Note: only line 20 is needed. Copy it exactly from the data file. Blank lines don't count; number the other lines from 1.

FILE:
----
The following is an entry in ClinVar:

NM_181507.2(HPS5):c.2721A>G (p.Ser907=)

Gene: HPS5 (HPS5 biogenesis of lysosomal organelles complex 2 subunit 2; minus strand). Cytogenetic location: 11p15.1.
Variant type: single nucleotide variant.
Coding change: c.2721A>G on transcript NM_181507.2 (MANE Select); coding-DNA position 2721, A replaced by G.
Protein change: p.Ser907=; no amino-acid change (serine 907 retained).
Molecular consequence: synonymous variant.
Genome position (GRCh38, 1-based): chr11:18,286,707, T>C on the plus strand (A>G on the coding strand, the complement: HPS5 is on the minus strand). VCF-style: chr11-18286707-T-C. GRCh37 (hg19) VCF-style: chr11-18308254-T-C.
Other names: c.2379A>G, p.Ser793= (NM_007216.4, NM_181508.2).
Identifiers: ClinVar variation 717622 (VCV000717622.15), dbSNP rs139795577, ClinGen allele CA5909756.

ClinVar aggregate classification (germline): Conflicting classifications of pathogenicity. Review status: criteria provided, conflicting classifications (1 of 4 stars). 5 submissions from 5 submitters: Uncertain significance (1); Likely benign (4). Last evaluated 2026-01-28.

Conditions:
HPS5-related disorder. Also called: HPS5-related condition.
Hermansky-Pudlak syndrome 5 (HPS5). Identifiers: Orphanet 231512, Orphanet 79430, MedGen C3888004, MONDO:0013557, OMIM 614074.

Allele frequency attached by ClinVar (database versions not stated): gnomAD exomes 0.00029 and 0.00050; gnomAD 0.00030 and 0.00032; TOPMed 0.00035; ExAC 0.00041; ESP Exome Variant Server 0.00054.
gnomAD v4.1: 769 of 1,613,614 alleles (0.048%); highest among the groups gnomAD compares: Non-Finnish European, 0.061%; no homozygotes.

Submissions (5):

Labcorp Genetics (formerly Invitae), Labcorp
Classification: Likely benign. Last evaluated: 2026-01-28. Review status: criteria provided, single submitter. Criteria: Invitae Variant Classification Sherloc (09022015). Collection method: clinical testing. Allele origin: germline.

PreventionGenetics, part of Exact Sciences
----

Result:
PreventionGenetics, part of Exact Sciences